I don’t think you’re ready for this jelly…fish
There is a comfort in knowing that wherever in the world I go, Chinatown will always look the same. The dog-eared laminated menus in greasy windows under neon signs, the lucky cats waving from every counter, the nail clippers and cell phone charms and red, white and blue striped plastic bags for sale. I tend to seek out Chinatown wherever I go, for its colourful street scenes and its promises of cheap late night food. Maybe that’s why I felt instantly at home in Hong Kong, despite it being my first time anywhere in Asia. It’s a never-ending Chinatown, broken up by lush public parks and shiny, modern malls.
Hong Kong is my kind of city – dynamic, colourful, kitschy, and proud. It’s the kind of place where I can feel comfortably alone in a crowd. I came here expecting it to be somehow more foreign than it feels, so I’m pushing myself out of my comfort zone by doing things like eating jellyfish (it was less slimy than I imagined, light and refreshing, served in a salad with julienned turnip).
I arrived exhausted and found my way to Kowloon Bay, to my couchsurfing host’s apartment in one of the hundreds of highrise apartment complexes that crowd the skyline. Sam spoke perfect English, smiled broadly, and was always filling his tiny apartment with music – singing, playing cello or piano. He’s a low key PHd student who dreams of going to France and is booking opera tickets months in advance. I taught him how to pronounce “L’Orchestre de l’Opera de Lyon.” He’s got some – ahem -placticing ahead of him.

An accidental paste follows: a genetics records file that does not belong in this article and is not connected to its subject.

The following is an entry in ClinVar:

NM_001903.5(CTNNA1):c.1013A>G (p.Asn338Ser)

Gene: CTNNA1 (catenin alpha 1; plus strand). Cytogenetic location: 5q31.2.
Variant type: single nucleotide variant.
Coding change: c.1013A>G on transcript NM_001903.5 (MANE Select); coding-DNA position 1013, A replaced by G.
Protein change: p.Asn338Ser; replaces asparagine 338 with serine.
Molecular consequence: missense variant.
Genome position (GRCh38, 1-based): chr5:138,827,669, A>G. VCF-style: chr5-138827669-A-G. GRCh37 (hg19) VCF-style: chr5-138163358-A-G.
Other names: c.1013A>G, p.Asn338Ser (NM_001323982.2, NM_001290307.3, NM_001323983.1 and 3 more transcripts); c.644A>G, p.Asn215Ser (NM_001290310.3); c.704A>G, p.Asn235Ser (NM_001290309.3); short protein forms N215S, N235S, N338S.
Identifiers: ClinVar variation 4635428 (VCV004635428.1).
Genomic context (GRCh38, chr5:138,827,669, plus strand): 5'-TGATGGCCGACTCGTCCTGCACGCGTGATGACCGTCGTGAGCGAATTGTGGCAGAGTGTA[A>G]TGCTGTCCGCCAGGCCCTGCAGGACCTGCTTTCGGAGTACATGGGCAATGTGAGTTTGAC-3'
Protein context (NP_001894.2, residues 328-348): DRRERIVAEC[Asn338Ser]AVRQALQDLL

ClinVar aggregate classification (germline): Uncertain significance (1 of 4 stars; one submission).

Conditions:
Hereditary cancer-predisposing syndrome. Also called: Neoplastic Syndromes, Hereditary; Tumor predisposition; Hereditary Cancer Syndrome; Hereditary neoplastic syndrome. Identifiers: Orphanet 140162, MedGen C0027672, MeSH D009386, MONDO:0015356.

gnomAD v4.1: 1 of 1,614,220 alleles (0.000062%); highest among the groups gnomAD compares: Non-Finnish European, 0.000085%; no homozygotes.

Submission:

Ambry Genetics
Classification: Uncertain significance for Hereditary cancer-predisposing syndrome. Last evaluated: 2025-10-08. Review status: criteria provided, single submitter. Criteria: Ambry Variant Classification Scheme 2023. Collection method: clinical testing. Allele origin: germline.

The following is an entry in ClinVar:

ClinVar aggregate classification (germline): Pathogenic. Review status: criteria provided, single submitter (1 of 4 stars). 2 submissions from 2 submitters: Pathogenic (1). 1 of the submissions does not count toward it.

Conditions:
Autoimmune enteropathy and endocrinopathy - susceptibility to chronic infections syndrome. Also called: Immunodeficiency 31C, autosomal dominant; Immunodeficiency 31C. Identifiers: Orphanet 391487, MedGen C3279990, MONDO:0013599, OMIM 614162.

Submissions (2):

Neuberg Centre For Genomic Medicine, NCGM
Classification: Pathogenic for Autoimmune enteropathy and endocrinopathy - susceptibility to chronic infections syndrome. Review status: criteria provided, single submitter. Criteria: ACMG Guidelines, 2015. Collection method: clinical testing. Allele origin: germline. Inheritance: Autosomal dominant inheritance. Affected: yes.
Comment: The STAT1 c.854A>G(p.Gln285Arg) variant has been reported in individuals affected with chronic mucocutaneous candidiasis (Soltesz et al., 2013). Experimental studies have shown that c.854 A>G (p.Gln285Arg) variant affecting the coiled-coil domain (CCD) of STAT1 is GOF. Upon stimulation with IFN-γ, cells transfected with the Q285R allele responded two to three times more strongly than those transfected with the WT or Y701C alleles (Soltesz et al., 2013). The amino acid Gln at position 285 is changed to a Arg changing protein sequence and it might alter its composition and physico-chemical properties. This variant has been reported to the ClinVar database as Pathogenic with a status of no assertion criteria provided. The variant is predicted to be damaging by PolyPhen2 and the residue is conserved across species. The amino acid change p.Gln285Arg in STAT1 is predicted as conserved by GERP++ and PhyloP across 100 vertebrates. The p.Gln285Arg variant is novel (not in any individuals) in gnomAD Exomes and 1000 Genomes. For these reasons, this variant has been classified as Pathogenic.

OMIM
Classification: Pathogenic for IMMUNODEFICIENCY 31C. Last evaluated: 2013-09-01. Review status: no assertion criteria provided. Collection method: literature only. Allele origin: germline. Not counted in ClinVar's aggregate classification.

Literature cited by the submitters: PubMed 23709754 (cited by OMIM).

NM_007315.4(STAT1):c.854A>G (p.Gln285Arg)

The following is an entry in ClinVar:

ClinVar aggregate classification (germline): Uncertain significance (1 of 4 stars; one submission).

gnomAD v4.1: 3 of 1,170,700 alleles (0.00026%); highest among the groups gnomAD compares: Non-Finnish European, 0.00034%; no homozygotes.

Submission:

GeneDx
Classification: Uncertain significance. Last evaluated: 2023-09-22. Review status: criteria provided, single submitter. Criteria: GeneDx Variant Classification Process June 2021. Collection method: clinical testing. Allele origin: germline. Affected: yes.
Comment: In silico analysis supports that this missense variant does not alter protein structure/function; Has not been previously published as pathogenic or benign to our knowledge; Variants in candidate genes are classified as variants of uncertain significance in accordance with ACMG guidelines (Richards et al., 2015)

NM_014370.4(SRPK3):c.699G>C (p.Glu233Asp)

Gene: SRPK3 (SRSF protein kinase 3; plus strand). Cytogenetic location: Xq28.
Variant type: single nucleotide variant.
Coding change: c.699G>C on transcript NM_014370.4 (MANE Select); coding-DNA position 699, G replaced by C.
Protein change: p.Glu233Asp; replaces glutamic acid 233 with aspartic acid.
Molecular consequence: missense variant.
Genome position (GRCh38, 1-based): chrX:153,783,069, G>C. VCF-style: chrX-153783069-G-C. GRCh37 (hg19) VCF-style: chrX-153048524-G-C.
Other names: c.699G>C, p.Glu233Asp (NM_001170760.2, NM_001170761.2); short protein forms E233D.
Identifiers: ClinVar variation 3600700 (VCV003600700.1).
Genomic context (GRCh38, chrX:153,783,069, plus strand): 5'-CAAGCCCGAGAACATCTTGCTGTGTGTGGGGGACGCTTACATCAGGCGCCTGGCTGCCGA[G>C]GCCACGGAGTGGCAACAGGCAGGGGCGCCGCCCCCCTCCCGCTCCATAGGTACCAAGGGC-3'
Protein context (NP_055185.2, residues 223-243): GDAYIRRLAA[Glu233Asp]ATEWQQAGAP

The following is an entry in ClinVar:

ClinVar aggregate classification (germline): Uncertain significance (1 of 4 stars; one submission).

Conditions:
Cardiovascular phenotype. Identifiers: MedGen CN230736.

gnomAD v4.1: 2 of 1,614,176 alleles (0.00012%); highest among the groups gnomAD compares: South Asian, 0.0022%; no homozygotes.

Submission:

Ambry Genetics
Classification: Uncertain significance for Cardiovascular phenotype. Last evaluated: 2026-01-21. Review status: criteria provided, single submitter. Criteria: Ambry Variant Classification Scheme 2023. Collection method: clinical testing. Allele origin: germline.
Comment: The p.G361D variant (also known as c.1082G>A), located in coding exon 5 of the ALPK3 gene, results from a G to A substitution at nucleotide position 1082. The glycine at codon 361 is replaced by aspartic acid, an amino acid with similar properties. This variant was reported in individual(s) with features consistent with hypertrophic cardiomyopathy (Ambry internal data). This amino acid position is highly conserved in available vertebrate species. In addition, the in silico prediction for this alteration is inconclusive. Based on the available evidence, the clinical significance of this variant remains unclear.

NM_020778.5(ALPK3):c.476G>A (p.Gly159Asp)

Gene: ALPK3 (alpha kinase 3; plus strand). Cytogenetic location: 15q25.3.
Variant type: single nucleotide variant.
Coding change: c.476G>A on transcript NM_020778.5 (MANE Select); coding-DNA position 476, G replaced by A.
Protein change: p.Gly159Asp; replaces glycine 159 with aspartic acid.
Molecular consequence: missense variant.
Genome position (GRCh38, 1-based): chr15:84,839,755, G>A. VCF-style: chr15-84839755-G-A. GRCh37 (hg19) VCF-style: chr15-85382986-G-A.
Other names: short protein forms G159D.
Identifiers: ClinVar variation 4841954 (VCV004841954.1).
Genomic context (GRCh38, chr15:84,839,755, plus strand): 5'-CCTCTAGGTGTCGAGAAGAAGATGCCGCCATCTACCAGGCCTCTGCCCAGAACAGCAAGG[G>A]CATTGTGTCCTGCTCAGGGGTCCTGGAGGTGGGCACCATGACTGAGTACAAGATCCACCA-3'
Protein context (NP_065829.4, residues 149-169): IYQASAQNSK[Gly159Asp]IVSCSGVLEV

On my first night, Sam showed me around Kowloon. We had a perfectly divey dinner of clams in wine sauce, hot pot with salt fish that tasted like funky cheese, and crispy deep fried squid. I asked him what kinds of etiquette things I should be aware of, but looking around at the other patrons spitting bones onto the tabletop, I had my answer. The one thing he told me is that Chinese normally do not talk while eating – I observed this everywhere. Couples, associates, families sitting silently, barely making eye contact while the food is in front of them.
In my jet lagged delirium we wandered through the Temple Street night market and the Ladies’ Market in Mong Kok, up and down aisles of umbrellas, sex toys, knockoff purses, and Hello Kitty everything. The streets were crowded and lit with rainbows of neon, and on one street a crowd gathered to watch four strangers dance badly but passionately to loud technopop.
I realized that I had left the Ziploc with my bras and underwear locked up with my luggage at the airport. My host was helpful in trying to haggle with a vendor but I embarrassed him when I eschewed the cotton granny undies in favour of something hanging too close for comfort to the sequined teddies in one of the stalls.
I didn’t hang out much with Sam the next day. I think I scared him.